What Does Your Junk Mail Say About You?


Since it costs money to produce and mail marketing materials, most of the junk mail you receive does not end up in your mailbox by accident. Marketing companies target customers with junk mail based on information that leads them to believe you would be a good candidate for their offers. The companies that send junk mail use information such as credit history, credit card balances, mortgage information, and public records to find targets for their marketing materials. They also buy lists of potential customers that have recently purchased a certain type of item or signed up for a catalog in a product category.

What does the type of junk mail you receive say about you?

You have high net worth

If the information available to marketers such as home value in your neighborhood or length of your credit history indicates that you have significant net worth or may be nearing retirement, you may get offers related to investment and retirement planning offers, invitations to free dinner events to learn about investment services, and offers to subscribe to investment newsletters.

You have good credit

People with good credit scores tend to get the best credit offers. If you have a high credit score, you might receive offers for rewards and travel credit cards, preapproved credit card offers with favorable terms, and balance transfer offers with low fees. (See also: 10 Questions to Ask Before Accepting a Credit Card Offer)

You have poor credit or high debt

Credit offers with the least favorable terms are targeted to those with lower credit scores, since these people are more likely to take an offer with worse terms. Those with poor credit will typically get applications for credit cards with low "teaser" interest rates that go up, debt consolidation offers, and applications for credit cards with high interest rates, and high annual fees, as well.

You shop a lot

Many types of mail order purchases, online purchases, and orders from TV infomercials will get your name on catalog mailing lists that will be used to try to sell you related things, or even unrelated things.

You live in a good neighborhood

Some types of junk mail are sent to all residences in particular neighborhoods that are seen to be a good fit for what they are selling. You'll see lawn care and pest control services, high-end security alarm installation, and house cleaning deals addressed to you.

You're fixing up your house

Once you request information about one home improvement item, you'll likely start to get other offers as well, such as big ticket home improvement installations for doors, windows, siding, roofing, remodeling, and coupons from home improvement stores.

You bought a new car

If you buy a car from a dealer, your name can end up on a variety of mailing lists. Based on the date you purchased your car, you can get junk mail anticipating your next car purchase three or four years later. You'll get extended warranty offers, invitations for test drives, and contests you can enter if you stop by the car dealership.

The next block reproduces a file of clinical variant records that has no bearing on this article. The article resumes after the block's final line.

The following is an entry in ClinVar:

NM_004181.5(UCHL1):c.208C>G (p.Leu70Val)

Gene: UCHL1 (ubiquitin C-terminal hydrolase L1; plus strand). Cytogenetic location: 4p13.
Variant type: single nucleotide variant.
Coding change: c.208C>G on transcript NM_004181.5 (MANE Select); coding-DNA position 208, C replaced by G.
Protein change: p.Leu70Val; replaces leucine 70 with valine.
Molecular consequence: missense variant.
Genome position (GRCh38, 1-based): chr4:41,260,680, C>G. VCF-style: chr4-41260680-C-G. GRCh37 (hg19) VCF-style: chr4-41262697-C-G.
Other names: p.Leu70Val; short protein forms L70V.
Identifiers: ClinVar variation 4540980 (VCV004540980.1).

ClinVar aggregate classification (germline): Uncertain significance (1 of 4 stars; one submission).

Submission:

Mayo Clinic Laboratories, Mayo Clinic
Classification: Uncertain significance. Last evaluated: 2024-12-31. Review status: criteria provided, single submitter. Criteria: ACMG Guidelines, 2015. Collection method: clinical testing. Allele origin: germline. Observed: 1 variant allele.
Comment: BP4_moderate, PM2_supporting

You're an athlete or sports fan

If you buy sporting equipment by mail order or at a sporting goods store with delivery, your name and address can start to circulate on marketing lists for sporting goods, or fishing, hunting, and camping products.

Or if you order tickets to watch your favorite sports team in action or sign up for a fan club, marketing companies will try to sell you other items related to your team, such as fan merchandise or event ticket offers.

You're a globe-trotter

Frequent travelers are a classic target for marketing via junk mail. If you're often seeing the world, once you get home you'll find vacation package offers, hotel club invitations, and frequent flyer program info in your mailbox. (See also: The Best Travel Credit Card Perks Beyond Points and Miles)

What are the best junk mail offers?

While most junk mail really is junk — either promotions for stuff you don't need, or offers that aren't a good deal anyway — sometimes the market research behind the junk mail works out, and you get an offer for a product you need at a price that makes sense, such as:

  • Credit card offers

  • Balance transfer offers

  • Loyalty programs

  • Bank bonus offers

  • Coupons for products that you buy regularly

Can you sell your junk mail?

There is a lot of information that can be gleaned by studying junk mail, so much so that you can actually get paid to send in your junk mail for analysis. A company called Small Business Knowledge Center (SBKC) processes junk mail to identify marketing strategies and provide competitive intelligence to their corporate clients. (See also: Here's How to Earn $170 a Year With Your Junk Mail)

How to get less junk mail

Many people don't find value in getting junk mail and would prefer not to waste the paper used to print it, or the time dealing with it. There are some actions you can take to cut down the amount of junk mail you receive.


OptOutPrescreen allows you to opt out of preapproved credit card offers. You will be asked to provide your social security number, but after you opt out, your name will not be reported in lists provided by the credit reporting companies to credit card marketers.


DMAchoice is a service run by the Data & Marketing Association (DMA) that allows you to cut down on the amount of direct mailings and catalogs you get. You can use their online tools to select which types of marketing materials you would like to receive — and which you don't want.

Catalog Choice

If you are plagued by too many catalogs filling your mailbox, Catalog Choice is another resource to opt out of unwanted mailings. They will send opt out requests to merchants on your behalf for specific catalogs that you no longer want to get.

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